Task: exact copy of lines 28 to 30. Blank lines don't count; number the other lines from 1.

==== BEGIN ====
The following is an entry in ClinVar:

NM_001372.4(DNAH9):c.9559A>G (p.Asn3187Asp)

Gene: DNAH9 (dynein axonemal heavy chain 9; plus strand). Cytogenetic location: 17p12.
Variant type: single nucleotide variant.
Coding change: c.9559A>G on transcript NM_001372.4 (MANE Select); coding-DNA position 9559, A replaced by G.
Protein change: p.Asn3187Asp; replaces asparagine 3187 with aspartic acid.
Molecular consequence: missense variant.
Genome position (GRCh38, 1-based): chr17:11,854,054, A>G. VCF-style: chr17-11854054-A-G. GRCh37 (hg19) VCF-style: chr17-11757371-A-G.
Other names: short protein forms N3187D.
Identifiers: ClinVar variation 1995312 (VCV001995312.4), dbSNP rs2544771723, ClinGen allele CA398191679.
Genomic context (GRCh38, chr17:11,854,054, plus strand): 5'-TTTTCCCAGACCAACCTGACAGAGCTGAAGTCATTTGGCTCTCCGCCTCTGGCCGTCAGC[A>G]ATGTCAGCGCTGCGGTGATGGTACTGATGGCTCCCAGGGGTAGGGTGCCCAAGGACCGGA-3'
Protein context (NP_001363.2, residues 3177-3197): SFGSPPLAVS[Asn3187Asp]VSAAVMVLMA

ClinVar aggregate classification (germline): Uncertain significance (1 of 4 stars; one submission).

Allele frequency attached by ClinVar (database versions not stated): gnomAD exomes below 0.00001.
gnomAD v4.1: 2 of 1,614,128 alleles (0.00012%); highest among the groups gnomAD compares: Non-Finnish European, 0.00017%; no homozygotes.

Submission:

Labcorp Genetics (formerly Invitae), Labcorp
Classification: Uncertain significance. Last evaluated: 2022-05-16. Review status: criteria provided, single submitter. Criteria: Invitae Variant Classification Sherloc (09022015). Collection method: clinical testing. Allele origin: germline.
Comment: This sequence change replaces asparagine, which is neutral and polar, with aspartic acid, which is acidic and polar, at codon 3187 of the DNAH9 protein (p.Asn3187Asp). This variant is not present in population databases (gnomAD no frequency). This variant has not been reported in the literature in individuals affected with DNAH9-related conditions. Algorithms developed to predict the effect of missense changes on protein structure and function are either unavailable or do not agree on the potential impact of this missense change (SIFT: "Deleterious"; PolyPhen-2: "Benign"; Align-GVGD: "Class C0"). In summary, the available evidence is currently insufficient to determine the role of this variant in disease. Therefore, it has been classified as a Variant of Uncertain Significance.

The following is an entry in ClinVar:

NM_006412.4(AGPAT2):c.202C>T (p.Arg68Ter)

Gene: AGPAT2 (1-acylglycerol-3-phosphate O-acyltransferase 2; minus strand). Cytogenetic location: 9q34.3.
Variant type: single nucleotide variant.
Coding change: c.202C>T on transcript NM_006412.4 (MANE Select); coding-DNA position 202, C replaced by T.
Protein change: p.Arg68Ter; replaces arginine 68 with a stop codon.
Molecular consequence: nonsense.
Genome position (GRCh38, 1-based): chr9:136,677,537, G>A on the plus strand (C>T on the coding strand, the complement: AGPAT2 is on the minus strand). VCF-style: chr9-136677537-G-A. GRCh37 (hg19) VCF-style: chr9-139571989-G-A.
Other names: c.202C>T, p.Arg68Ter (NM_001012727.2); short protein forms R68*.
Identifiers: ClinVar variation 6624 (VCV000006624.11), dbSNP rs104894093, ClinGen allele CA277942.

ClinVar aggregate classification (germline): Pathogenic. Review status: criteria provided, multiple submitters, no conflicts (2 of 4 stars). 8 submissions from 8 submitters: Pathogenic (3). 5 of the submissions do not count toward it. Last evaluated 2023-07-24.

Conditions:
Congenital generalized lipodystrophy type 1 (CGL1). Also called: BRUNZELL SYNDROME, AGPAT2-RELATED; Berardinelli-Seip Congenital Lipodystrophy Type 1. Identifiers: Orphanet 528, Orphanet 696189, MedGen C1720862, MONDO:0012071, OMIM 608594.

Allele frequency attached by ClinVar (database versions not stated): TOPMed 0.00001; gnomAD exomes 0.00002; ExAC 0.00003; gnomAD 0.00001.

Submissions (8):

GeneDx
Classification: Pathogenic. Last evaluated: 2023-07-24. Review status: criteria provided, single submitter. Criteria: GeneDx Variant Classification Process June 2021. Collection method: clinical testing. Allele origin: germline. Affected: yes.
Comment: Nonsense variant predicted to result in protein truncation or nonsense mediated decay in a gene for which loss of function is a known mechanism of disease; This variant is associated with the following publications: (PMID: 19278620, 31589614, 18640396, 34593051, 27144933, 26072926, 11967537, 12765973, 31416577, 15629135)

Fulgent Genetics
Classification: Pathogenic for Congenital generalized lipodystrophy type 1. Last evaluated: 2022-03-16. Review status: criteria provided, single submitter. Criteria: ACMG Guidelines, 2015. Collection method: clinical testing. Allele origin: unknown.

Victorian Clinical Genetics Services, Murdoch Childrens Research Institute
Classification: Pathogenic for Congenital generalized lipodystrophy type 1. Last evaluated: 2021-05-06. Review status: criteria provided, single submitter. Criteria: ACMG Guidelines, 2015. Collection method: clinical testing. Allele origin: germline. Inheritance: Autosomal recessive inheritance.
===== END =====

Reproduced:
Other names: c.202C>T, p.Arg68Ter (NM_001012727.2); short protein forms R68*.
Identifiers: ClinVar variation 6624 (VCV000006624.11), dbSNP rs104894093, ClinGen allele CA277942.

ClinVar aggregate classification (germline): Pathogenic. Review status: criteria provided, multiple submitters, no conflicts (2 of 4 stars). 8 submissions from 8 submitters: Pathogenic (3). 5 of the submissions do not count toward it. Last evaluated 2023-07-24.